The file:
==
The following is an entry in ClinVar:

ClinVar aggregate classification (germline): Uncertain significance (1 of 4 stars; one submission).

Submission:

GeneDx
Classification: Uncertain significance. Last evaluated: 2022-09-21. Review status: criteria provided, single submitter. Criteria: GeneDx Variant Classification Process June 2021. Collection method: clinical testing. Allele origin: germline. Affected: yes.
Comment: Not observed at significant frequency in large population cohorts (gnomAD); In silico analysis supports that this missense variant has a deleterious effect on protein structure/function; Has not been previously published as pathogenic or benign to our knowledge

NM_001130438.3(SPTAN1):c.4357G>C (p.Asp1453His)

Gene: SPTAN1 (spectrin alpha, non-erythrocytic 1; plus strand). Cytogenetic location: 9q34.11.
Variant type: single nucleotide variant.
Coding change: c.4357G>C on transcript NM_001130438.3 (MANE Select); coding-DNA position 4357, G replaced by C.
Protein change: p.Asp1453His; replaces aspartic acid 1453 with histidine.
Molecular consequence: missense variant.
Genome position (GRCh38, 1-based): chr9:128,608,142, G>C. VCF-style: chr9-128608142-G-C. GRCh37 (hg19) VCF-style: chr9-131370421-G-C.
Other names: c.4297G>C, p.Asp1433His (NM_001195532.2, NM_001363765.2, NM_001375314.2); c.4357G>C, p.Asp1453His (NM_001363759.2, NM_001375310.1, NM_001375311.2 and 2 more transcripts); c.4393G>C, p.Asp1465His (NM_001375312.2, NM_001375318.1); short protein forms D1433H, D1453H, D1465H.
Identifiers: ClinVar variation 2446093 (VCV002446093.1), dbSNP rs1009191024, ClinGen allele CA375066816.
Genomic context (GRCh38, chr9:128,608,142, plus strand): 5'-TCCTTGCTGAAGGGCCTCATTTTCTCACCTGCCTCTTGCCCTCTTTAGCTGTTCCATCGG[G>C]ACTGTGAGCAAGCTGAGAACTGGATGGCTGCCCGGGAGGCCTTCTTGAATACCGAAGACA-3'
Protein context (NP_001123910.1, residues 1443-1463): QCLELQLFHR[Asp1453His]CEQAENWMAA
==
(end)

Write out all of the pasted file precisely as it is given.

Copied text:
The following is an entry in ClinVar:

ClinVar aggregate classification (germline): Uncertain significance (1 of 4 stars; one submission).

Submission:

GeneDx
Classification: Uncertain significance. Last evaluated: 2022-09-21. Review status: criteria provided, single submitter. Criteria: GeneDx Variant Classification Process June 2021. Collection method: clinical testing. Allele origin: germline. Affected: yes.
Comment: Not observed at significant frequency in large population cohorts (gnomAD); In silico analysis supports that this missense variant has a deleterious effect on protein structure/function; Has not been previously published as pathogenic or benign to our knowledge

NM_001130438.3(SPTAN1):c.4357G>C (p.Asp1453His)

Gene: SPTAN1 (spectrin alpha, non-erythrocytic 1; plus strand). Cytogenetic location: 9q34.11.
Variant type: single nucleotide variant.
Coding change: c.4357G>C on transcript NM_001130438.3 (MANE Select); coding-DNA position 4357, G replaced by C.
Protein change: p.Asp1453His; replaces aspartic acid 1453 with histidine.
Molecular consequence: missense variant.
Genome position (GRCh38, 1-based): chr9:128,608,142, G>C. VCF-style: chr9-128608142-G-C. GRCh37 (hg19) VCF-style: chr9-131370421-G-C.
Other names: c.4297G>C, p.Asp1433His (NM_001195532.2, NM_001363765.2, NM_001375314.2); c.4357G>C, p.Asp1453His (NM_001363759.2, NM_001375310.1, NM_001375311.2 and 2 more transcripts); c.4393G>C, p.Asp1465His (NM_001375312.2, NM_001375318.1); short protein forms D1433H, D1453H, D1465H.
Identifiers: ClinVar variation 2446093 (VCV002446093.1), dbSNP rs1009191024, ClinGen allele CA375066816.
Genomic context (GRCh38, chr9:128,608,142, plus strand): 5'-TCCTTGCTGAAGGGCCTCATTTTCTCACCTGCCTCTTGCCCTCTTTAGCTGTTCCATCGG[G>C]ACTGTGAGCAAGCTGAGAACTGGATGGCTGCCCGGGAGGCCTTCTTGAATACCGAAGACA-3'
Protein context (NP_001123910.1, residues 1443-1463): QCLELQLFHR[Asp1453His]CEQAENWMAA